This challenge necessitated a large-scale collaborative research project, unusual in the history of science not only in its size, but also in its interdisciplinary character. Bringing together researchers with diverse backgrounds, the project achieved a comprehensive account of the quantum revolution. The work drew upon extensive archival records of correspondence, manuscripts, and notebooks.
The research results of the project are in the final stages of publication and will appear in an open access format in three volumes in the Studies series of the Max Planck Research Library for the History and Development of Knowledge. As the central publication of the project, a working-group volume describes the development of quantum mechanics as a long-term process of theory change (editors: Christoph Lehner, Jürgen Renn). It emphasizes the continuity of scientific methods and structures through the fundamental changes in the mechanical world picture since the nineteenth century. This book bundles the individual research results of the members of the group into a coherent whole, at the same time achieving a legible survey of the development of quantum mechanics and filling a void between thematically focused technical accounts and popular presentations that do not represent the current historical state of the art. The second volume (editors: Massimiliano Badino, Jaume Navarro) analyzes early textbooks of quantum theory and their role in establishing and promoting the theory. It explores the ways in which physics textbooks reacted to the novelties of the emerging quantum physics and how scientific revolutions affect the pedagogical process of knowledge transmission. The third volume (editors: Giuseppe Castagnetti, Jürgen Renn) addresses the role of scientific institutions and networks in the development of quantum theory. It consists of case studies of the major centers where the development of quantum physics took place.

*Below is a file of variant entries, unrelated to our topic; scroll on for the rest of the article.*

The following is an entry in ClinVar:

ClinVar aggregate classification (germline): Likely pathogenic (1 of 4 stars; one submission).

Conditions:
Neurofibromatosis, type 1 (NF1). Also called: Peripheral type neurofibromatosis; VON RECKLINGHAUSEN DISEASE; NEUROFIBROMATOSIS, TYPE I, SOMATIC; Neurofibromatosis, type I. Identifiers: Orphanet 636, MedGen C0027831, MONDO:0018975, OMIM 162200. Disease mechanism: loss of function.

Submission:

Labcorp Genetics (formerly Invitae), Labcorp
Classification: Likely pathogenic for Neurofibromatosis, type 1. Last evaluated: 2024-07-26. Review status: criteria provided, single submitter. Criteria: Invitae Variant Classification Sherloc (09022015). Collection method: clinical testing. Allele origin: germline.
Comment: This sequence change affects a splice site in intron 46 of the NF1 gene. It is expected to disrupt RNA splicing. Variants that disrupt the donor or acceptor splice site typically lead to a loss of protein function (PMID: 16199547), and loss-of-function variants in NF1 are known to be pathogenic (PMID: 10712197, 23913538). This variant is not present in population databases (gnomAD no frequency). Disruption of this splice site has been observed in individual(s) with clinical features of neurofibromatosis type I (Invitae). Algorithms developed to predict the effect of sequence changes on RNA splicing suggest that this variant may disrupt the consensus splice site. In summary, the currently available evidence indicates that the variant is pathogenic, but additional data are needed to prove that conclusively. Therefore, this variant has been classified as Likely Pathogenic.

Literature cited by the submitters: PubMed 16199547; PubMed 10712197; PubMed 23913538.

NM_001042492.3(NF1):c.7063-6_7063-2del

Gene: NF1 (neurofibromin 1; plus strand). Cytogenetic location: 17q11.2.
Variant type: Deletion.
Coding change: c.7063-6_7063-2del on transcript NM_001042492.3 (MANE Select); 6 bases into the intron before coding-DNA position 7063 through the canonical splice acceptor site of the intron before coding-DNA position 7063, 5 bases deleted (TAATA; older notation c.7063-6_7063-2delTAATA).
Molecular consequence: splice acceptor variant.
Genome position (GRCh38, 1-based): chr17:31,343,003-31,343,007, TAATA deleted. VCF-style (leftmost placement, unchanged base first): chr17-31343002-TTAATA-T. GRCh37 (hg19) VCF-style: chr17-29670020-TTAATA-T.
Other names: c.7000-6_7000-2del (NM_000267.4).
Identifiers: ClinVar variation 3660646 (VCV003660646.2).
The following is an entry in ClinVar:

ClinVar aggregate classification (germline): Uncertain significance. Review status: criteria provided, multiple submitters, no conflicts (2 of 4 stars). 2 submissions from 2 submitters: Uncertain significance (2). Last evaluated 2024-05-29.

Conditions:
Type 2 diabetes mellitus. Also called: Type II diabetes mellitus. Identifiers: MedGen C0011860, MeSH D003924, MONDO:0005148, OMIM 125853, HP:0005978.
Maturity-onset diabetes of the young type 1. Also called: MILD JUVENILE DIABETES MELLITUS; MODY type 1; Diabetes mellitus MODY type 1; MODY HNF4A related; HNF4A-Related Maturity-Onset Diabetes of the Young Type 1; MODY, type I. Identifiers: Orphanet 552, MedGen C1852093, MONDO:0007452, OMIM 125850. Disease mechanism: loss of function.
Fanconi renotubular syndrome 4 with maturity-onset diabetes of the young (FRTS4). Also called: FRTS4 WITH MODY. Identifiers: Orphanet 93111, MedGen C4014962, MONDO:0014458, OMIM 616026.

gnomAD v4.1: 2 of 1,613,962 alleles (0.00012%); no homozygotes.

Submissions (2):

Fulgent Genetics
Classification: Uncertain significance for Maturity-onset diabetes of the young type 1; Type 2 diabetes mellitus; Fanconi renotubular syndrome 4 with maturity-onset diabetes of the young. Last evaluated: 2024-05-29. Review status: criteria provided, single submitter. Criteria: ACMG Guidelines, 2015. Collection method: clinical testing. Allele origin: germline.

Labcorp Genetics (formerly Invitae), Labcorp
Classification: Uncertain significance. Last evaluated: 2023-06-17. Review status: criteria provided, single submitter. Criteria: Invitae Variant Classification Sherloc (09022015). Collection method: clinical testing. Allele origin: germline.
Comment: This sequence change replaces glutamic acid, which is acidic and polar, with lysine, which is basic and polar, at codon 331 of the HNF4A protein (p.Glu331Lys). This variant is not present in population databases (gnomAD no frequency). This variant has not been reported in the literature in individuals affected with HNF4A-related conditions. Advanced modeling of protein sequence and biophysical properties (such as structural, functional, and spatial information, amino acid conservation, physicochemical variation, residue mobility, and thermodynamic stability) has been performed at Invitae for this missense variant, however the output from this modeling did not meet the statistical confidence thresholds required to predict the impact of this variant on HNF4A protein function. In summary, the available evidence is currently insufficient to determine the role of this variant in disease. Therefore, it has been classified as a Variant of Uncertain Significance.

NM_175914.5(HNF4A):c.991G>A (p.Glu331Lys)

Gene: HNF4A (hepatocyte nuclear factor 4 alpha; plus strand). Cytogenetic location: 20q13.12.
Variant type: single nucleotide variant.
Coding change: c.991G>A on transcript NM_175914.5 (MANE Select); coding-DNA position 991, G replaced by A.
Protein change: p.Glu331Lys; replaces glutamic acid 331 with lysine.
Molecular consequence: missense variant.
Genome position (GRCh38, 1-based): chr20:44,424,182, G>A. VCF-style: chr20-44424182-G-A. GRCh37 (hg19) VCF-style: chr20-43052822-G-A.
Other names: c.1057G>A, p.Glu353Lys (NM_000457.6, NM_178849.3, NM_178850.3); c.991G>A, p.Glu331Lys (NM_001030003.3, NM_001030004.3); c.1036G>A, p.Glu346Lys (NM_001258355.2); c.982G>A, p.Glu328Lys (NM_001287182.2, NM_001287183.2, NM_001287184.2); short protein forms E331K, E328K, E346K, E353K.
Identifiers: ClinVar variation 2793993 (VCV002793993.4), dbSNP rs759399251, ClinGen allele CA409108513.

While the project in its original form has ended, the department has continued its research on history of quantum physics in several smaller projects. Another completed project is History of Self-Organizing Processes in Physics and Chemistry Seen through the Nobel Prizes: Complexity, Reduction, and Emergence; a collaboration with the foundation for the Lindau Nobel Laureate Meetings, which involved building a database of research profiles of twentieth century physicists and chemists. Also completed is a collaborative project together with the University of Haifa and the Hebrew University, Jerusalem, on Probability in Classical and Quantum Mechanics. Two connected dissertation projects are still ongoing: The radiation theoretical strand of quantum research was investigated in studies of the long-term history of optical dispersion (Marta Jordi Taltavull) and of applications of the correspondence principle (Martin Jähnert), both of which were essential for the formulation of matrix mechanics. Finally, there is an in-depth study of the scientific context and prehistory of Heisenberg's famous 1925 paper "Über quantentheoretische Umdeutung kinematischer und mechanischer Beziehungen," (Alex Blum, Martin Jähnert, Christoph Lehner, Jürgen Renn), which for the first time builds on the detailed study of Heisenberg's previous work with the correspondence principle, and hence is able to disprove many long-standing myths about Heisenberg's fundamental insights.